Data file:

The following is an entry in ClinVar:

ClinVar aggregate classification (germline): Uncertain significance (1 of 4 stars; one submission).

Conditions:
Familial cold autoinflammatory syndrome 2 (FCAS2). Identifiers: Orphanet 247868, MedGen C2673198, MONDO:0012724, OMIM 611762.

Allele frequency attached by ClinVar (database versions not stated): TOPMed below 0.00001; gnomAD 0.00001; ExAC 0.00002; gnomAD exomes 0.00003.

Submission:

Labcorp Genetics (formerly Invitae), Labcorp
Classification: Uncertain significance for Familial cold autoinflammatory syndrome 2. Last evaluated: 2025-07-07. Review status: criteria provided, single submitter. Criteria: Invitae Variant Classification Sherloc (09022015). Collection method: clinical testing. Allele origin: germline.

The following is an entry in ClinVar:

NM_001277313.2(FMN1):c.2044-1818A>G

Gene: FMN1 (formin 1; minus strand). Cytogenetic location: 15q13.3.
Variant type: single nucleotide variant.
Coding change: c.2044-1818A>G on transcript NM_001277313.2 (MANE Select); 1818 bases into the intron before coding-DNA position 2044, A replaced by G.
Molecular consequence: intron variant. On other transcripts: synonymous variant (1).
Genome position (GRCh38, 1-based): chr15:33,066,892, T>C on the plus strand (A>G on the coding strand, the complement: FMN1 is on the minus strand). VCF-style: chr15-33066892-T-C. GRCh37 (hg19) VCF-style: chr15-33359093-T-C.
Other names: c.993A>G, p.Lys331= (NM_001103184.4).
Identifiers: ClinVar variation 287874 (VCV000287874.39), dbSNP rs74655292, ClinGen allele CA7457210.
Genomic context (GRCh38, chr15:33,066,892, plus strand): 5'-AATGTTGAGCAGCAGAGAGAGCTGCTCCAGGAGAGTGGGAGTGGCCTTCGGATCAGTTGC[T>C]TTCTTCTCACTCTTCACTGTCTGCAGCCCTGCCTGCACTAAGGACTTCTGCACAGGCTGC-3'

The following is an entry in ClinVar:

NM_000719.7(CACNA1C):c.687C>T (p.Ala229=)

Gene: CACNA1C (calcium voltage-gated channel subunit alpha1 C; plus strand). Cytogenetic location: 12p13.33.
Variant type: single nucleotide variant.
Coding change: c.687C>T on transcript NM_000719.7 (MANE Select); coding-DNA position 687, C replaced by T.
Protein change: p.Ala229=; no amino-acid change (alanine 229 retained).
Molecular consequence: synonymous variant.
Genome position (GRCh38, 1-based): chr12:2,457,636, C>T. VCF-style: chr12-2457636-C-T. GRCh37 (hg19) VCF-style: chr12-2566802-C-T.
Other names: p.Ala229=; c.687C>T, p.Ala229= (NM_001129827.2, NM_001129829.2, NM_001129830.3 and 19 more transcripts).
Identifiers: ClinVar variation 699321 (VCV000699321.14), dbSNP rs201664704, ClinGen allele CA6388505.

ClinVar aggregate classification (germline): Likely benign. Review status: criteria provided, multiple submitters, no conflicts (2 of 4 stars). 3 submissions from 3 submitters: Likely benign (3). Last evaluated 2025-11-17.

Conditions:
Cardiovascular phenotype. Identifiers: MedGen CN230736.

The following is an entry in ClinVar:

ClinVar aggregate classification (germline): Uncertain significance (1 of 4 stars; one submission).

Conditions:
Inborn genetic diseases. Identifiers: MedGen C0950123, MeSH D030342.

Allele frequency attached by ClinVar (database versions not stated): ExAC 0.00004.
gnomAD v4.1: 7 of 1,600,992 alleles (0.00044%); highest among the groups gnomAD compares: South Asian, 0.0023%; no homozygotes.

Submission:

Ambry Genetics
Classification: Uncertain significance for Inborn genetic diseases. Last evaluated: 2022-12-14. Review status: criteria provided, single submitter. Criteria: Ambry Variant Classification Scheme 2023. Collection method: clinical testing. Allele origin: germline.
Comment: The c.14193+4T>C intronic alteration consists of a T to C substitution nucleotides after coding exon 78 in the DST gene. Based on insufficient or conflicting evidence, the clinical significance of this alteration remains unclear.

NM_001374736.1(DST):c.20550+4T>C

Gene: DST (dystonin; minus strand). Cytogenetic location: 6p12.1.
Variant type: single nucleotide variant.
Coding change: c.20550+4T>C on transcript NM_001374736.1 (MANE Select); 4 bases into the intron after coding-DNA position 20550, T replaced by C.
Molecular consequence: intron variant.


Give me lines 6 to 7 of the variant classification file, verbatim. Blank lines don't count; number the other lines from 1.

Submission:

Labcorp Genetics (formerly Invitae), Labcorp